Take Precautions to Protect your Bones
The ultimate reward for regular yoga practice is a stronger, more substantial skeleton, but you must be careful to avoid sabotaging your own efforts.
Whenever you begin a new yoga practice, start slowly and keep a few important points in mind as you get stronger and begin to push your body further:
Keep Your Expectations in Check
Remember that yoga requires time and patience, so don’t expect to see significant results overnight. A small pilot study led by Dr. Loren Fishman reported that 10 minutes of yoga each day increased bone mineral density without causing injury, but not everybody sees such an improvement.
In fact, Fishman’s continuing research shows that only half of patients who continued their therapeutic yoga practice for two years experienced improvement in their spinal bone density. This isn’t to say you shouldn’t give yoga a try; rather, combine your yoga with appropriate lifestyle changes and any medication your doctor has prescribed to see the greatest benefits.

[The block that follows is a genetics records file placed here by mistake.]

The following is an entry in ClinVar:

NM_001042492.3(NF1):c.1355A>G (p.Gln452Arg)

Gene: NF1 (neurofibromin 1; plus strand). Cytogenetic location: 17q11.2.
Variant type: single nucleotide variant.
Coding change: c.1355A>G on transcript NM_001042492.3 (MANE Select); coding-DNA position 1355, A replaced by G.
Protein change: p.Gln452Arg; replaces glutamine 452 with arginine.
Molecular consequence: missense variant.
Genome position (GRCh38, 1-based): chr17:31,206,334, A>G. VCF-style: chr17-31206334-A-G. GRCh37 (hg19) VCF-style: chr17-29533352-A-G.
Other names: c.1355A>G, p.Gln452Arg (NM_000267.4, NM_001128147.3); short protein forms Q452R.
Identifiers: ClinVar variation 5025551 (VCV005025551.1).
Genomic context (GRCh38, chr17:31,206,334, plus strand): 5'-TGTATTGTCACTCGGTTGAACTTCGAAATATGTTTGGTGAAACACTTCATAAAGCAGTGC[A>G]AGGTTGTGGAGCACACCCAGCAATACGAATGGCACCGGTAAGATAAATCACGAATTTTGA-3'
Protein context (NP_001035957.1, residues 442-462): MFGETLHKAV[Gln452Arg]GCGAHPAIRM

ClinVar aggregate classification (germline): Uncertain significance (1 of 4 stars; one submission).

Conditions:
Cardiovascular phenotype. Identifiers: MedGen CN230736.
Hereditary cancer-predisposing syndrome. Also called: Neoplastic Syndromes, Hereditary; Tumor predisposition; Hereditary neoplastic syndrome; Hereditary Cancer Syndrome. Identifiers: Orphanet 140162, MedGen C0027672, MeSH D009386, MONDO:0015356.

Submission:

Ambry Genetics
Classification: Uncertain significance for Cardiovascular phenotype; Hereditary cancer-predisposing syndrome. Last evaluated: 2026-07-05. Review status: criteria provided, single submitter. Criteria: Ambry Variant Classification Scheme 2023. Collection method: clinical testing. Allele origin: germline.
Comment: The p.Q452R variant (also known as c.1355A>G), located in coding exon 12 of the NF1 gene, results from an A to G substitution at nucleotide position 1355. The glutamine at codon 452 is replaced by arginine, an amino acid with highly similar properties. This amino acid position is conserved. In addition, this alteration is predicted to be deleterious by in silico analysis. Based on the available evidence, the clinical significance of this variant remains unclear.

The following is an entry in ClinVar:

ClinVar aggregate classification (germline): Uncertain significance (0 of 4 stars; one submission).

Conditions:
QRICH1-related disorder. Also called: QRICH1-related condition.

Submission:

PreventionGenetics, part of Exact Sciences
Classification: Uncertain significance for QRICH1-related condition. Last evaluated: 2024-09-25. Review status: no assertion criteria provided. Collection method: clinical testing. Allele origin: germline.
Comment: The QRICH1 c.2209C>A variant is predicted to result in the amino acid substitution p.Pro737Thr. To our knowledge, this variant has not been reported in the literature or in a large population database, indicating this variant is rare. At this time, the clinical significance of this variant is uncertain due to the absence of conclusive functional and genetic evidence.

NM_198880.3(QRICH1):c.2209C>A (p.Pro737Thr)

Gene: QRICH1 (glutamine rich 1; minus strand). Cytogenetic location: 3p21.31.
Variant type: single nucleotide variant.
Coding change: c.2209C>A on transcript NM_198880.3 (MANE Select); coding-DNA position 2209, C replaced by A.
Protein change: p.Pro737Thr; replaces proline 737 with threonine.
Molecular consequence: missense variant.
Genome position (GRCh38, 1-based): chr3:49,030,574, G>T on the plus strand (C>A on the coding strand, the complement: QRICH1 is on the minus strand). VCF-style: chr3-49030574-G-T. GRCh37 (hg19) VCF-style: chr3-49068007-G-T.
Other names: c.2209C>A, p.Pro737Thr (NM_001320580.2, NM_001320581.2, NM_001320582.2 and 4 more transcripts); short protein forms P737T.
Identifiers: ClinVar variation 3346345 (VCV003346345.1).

One great aspect of yoga is its flexibility: there are a number of variations to make the poses more comfortable and less challenging if your strength or flexibility is lacking.
It’s very important to listen to your body and resist the urge to push yourself further. Even a few inches too far can mean the difference between building bone and breaking bone.
Yoga experts will emphasize a balance of effort and ease, alertness and relaxation; if you concentrate too much on one weight bearing movement or muscle-taxing manoeuvre, you will very likely injure yourself, or at least push your practice two steps back.
Find the Right Instructor
There are hundreds of qualified yoga instructors from coast to coast, but it could take a bit of searching to find the best instructor for you. In fact, it may be better to sign up for a private class with a yoga instructor who has worked with osteoporosis patients before (or else has a good understanding of the limitations that come with the disease).
When your instructor can give you his or her full attention, it’s easier for them to help you stay in perfect form, which is essential for proper weight distribution, and will lower your risk of developing stress fractures.
Strive for Balance
Your yoga practice should also focus on balance – both in the muscles, and between the mind and body.
Stable, passive poses like Savasana (Corpse Pose), Pranayama, and meditation may not directly strengthen your bones, but these thoroughly relaxing poses can elevate your mood, increase balance, and even encourage your body to build more bone.
Find a class that promotes this balance, and you’ll be on track to a better, stronger life.